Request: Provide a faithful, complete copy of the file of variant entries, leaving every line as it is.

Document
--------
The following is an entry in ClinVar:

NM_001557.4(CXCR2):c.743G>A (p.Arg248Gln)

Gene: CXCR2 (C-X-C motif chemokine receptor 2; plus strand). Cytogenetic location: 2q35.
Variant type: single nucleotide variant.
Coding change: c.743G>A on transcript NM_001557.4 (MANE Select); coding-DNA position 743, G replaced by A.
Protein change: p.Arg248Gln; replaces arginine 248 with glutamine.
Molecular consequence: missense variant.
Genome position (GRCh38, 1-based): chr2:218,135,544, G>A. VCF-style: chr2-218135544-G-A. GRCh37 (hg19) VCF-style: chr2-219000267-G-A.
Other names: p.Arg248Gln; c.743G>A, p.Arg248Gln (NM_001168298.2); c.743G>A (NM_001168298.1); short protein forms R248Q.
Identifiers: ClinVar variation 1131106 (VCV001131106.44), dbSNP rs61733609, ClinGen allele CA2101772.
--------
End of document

The following is an entry in ClinVar:

NM_001557.4(CXCR2):c.743G>A (p.Arg248Gln)

Gene: CXCR2 (C-X-C motif chemokine receptor 2; plus strand). Cytogenetic location: 2q35.
Variant type: single nucleotide variant.
Coding change: c.743G>A on transcript NM_001557.4 (MANE Select); coding-DNA position 743, G replaced by A.
Protein change: p.Arg248Gln; replaces arginine 248 with glutamine.
Molecular consequence: missense variant.
Genome position (GRCh38, 1-based): chr2:218,135,544, G>A. VCF-style: chr2-218135544-G-A. GRCh37 (hg19) VCF-style: chr2-219000267-G-A.
Other names: p.Arg248Gln; c.743G>A, p.Arg248Gln (NM_001168298.2); c.743G>A (NM_001168298.1); short protein forms R248Q.
Identifiers: ClinVar variation 1131106 (VCV001131106.44), dbSNP rs61733609, ClinGen allele CA2101772.